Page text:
As we just start to hit the depths of winter in most parts of the United States, I long for spring. I am sure many of you have heard that the best time to go to Paris is in April. The recent AARP Romantic Getaways Survey shows springtime (35 percent) is the most anticipated season for romantic travel, and 30 percent of those romancers want to go to Europe, specifically France (13 percent). The top two activities romantic travelers engage in are dining out and sightseeing, and it’s hard to beat Paris if you are a foodie and like strolling along the Seine River.
However, among those 45 and older who have traveled in the past 12 months, only 15 percent have taken a romantic getaway and the majority (87 percent) are married. Even if you include romantic dreamers (i.e., those who want to take a romantic vacation but haven’t), only 20 percent of adults 45-plus could be considered the total romantic travel audience. Since more than 20 percent of the travel audience is single, including me, I would say this definition of romantic travelers is too strict.
When I went to France last summer and Italy a few years ago, while I was with my niece, I surely would not have turned down any “knight in shining armor” had he crossed my path. What about the 2003 movie Under the Tuscan Sun — where Diane Lane buys a villa in Tuscany to change her life and then finds the love of her life — by accident? A simple and perhaps silly plot, but I loved every romantic travel moment. And travel to Tuscany has soared to this day.
Most of the romantic getaways travelers plan are in the U.S. (76 percent) and are a weekend or extended weekend (61 percent). Our study shows that “other commitments” (60 percent) and “cost” (46 percent) are the primary barriers to taking romantic getaways. The romantic dreamers have it right when they yearn for an international trip for a week or longer. Eighty percent of actual travelers said setting the mood is about “quality time together” and “Simply being alone with each other” (a direct quote). I want to meet the consumer who said that.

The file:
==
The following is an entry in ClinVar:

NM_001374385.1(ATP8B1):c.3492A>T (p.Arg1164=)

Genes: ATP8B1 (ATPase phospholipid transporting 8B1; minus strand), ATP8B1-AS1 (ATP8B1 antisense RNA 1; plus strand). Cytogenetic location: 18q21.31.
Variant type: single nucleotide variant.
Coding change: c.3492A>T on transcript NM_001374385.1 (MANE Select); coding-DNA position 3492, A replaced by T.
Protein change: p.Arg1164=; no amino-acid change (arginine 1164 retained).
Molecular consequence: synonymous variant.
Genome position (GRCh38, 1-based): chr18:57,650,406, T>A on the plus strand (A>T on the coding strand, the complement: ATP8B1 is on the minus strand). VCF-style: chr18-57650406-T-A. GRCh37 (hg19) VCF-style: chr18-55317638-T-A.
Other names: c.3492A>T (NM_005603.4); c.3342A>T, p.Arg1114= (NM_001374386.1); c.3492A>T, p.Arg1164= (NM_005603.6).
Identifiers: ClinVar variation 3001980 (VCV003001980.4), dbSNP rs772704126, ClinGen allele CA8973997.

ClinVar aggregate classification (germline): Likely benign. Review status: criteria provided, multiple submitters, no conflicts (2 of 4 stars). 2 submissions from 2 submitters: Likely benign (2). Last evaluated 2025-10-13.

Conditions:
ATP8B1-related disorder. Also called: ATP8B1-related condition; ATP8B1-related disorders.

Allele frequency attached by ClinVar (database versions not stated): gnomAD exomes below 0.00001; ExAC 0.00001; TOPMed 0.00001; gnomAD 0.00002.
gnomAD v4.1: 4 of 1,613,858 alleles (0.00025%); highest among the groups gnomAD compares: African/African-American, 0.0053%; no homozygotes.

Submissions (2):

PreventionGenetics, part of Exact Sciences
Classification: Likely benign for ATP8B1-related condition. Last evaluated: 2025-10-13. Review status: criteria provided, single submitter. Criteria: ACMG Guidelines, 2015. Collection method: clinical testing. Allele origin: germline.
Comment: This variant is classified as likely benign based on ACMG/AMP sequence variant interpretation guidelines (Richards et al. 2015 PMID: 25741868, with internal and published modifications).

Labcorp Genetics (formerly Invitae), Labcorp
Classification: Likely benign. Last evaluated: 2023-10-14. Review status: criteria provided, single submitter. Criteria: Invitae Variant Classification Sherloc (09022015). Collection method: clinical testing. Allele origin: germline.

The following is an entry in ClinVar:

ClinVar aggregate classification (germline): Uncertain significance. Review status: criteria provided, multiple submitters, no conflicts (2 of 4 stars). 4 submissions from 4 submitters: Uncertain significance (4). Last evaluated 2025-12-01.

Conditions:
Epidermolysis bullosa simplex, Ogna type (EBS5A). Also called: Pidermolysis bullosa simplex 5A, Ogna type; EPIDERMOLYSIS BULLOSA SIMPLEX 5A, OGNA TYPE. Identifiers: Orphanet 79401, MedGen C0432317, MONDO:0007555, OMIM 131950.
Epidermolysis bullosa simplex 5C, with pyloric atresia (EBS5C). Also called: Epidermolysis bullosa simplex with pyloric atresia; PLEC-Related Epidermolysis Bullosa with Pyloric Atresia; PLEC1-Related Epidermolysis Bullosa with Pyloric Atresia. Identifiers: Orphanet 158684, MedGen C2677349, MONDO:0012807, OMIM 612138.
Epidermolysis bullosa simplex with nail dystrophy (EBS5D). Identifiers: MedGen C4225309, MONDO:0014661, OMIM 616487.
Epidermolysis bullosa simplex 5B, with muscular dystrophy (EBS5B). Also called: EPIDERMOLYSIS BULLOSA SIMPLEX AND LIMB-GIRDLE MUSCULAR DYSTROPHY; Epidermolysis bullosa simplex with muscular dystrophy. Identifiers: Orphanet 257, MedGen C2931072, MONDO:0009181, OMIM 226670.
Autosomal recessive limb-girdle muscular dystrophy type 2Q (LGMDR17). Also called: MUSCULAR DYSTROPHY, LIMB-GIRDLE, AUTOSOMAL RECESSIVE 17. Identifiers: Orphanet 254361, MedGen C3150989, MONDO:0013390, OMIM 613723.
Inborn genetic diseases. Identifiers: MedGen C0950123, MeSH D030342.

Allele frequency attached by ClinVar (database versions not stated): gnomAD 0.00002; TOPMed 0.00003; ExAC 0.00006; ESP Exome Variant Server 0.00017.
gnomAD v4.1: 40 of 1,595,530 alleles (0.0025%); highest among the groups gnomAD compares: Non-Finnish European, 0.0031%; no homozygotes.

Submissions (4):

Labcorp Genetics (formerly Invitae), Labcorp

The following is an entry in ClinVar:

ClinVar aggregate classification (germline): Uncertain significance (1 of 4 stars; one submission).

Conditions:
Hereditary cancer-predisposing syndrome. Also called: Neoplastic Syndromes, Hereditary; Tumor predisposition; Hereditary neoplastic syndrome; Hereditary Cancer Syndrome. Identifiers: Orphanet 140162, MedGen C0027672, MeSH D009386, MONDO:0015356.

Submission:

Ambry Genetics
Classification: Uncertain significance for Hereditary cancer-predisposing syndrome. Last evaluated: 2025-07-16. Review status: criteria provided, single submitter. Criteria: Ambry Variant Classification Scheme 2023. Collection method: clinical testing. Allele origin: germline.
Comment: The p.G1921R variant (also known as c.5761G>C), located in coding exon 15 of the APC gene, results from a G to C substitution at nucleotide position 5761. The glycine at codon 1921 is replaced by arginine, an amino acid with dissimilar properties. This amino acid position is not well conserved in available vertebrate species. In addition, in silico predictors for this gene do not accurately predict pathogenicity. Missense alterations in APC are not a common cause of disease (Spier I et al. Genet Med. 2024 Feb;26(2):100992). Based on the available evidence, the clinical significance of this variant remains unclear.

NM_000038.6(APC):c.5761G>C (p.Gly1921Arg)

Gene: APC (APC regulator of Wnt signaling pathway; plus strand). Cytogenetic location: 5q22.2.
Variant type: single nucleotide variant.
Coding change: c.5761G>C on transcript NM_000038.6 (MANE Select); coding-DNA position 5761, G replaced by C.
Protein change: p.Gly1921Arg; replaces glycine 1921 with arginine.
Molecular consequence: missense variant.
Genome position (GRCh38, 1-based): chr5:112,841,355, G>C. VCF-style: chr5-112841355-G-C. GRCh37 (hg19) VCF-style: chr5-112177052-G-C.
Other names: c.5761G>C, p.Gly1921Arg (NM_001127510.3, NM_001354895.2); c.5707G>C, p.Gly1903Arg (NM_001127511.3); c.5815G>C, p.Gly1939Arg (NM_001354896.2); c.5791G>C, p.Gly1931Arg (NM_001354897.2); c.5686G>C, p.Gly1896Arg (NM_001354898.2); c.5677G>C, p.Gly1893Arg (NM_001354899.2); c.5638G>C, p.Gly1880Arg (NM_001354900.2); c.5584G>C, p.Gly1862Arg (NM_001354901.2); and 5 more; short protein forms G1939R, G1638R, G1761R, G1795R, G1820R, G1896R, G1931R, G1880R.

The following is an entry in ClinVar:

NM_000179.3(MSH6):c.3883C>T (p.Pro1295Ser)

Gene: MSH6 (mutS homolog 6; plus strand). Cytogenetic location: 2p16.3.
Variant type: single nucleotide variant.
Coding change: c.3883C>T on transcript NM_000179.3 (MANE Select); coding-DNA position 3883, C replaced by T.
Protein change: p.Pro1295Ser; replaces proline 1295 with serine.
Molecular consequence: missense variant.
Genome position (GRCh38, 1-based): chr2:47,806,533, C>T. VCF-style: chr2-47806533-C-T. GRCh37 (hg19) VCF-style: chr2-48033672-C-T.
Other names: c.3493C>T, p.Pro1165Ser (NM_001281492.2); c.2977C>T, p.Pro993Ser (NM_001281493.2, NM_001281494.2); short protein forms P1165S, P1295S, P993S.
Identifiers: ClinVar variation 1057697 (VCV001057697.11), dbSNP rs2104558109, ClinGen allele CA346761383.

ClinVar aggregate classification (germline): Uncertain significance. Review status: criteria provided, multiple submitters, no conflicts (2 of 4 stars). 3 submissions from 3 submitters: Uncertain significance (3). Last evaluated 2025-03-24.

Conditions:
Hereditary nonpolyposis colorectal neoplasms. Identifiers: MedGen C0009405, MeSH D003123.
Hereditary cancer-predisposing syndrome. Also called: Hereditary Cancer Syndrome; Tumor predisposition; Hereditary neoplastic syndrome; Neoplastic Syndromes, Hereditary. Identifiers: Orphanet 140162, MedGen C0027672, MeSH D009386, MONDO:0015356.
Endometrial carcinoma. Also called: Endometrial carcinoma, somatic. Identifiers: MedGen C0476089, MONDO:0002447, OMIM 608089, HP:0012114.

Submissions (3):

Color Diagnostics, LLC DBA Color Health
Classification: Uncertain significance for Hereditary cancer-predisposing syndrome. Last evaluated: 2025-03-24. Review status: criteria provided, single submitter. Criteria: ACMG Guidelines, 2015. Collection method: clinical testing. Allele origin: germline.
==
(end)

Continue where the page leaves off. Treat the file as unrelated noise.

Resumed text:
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On a final note: Romantic getaways are rarely a surprise (7 percent). Work and children are important and have to be considered, but I will confide that one of the best vacations I ever had was when my former husband and I agreed to go away in the bitter cold of winter for a week and he said to just pack summer clothes. Only when we got to JFK Airport did I find out where we were headed — to a small island in the Caribbean with our own beach named Macaroni. I have a photo of that beach on my desk to this very day.
For travel inspiration, planning, and more, visit AARP Travel.
More from AARP Research:
AARP Romantic Getaways Study
AARP 2015 Boomer Travel Trends Study
AARP Solo Travel Study
Becky Gillan is the senior vice president of AARP Research and is focused on fostering understanding of the interests and concerns of people age 50-plus and their families. Before coming to AARP, she served as the vice president of Global Market Research & Guest Satisfaction for Starwood Hotels & Resorts. In her spare time, she likes visiting her niece in Ohio, gardening and collecting American art and antiques.
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